Stress Management

Stress management refers to a wide spectrum of techniques and psychotherapies aimed at controlling a person’s levels of stress, especially chronic stress, usually for the purpose of improving everyday functioning.In this context, the term ‘stress’ refers only to a stress with significant negative consequences, or distress in the terminology advocated by Hans Selye, rather than what he calls eustress, a stress whose consequences are helpful or otherwise positive.
Stress produces numerous symptoms which vary according to persons, situations, and severity. These can include physical health decline as well as depression. The process of stress management is named as one of the keys to a happy and successful life in modern society.[1]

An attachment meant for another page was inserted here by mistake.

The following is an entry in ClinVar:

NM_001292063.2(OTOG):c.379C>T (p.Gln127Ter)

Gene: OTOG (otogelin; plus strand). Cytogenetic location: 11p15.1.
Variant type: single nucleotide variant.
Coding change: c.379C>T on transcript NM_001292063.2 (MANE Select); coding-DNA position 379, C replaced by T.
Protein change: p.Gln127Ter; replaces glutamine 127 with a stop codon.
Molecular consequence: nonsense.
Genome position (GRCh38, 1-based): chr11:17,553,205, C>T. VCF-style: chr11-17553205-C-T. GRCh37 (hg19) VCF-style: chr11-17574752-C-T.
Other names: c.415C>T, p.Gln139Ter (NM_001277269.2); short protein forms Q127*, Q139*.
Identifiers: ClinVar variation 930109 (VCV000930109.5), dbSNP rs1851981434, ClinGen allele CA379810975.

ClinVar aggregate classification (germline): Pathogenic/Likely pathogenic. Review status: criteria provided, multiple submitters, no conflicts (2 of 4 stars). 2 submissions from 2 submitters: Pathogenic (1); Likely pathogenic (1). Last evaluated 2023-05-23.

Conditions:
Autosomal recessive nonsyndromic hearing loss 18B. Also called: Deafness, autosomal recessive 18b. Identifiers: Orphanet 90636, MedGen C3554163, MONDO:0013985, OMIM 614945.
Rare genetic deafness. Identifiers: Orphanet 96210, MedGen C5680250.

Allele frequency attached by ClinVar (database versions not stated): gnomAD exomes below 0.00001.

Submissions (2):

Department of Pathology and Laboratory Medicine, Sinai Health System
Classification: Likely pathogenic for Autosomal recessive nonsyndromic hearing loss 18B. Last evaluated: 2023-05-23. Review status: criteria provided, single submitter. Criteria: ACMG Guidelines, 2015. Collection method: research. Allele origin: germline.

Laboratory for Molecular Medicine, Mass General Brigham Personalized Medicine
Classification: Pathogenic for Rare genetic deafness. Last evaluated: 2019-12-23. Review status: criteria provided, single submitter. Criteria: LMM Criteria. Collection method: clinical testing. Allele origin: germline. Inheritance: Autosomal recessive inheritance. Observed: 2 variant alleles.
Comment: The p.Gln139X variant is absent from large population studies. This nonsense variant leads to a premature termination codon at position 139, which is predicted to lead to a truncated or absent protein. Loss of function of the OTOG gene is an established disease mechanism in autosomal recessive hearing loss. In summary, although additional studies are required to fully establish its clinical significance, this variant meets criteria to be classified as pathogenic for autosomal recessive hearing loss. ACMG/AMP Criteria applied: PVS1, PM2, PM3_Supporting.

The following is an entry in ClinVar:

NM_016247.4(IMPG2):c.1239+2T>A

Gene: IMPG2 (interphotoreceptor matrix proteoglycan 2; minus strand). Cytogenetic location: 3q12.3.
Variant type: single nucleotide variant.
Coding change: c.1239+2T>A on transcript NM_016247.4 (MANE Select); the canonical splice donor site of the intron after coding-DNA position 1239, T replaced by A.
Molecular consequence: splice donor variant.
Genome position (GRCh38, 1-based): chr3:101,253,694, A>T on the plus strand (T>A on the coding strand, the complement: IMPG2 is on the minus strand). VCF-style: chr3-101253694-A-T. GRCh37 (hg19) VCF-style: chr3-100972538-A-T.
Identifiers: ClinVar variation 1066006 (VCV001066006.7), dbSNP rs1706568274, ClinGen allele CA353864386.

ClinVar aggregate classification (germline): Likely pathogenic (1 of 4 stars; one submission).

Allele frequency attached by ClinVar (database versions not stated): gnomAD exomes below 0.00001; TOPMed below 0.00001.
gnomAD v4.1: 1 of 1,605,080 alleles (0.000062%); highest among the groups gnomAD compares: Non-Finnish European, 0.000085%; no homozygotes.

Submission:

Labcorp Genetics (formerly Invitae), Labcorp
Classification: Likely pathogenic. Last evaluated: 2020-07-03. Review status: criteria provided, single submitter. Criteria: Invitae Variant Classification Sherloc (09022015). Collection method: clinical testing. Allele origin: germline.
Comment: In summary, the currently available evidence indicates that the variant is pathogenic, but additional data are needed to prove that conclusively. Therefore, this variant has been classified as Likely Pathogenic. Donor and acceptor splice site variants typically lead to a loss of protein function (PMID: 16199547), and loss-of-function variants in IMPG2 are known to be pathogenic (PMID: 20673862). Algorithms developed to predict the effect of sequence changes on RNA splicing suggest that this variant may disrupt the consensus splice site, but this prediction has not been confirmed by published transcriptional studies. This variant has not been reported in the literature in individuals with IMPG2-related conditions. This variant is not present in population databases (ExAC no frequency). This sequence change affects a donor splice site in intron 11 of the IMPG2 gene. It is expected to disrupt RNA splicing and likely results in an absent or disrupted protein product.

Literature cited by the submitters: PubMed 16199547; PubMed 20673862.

Although life provides numerous demands that can prove difficult to handle, stress management provides a number of ways to manage anxiety and maintain overall well-being.Despite stress often being thought of as a subjective experience, levels of stress are readily measurable using various physiological tests, similar to those used in polygraphs.Many practical stress management techniques are available, some for use by health practitioners and others for self-help, which may help an individual to reduce stress, provide positive feelings of being in control of one’s life and promote general well-being.The effectiveness of the different stress management techniques can be difficult to assess, as few of them have received significant attention from researchers. Consequently, the amount and quality of evidence for the various techniques varies widely. Some are accepted as effective treatments for use in psychotherapy, whilst others with less evidence favoring them are considered alternative therapies. Many professional organizations exist to promote and provide training in conventional or alternative therapies.There are several models of stress management, each with distinctive explanations of mechanisms for controlling stress. Much more research is necessary to provide a better understanding of which mechanisms actually operate and are effective in practice.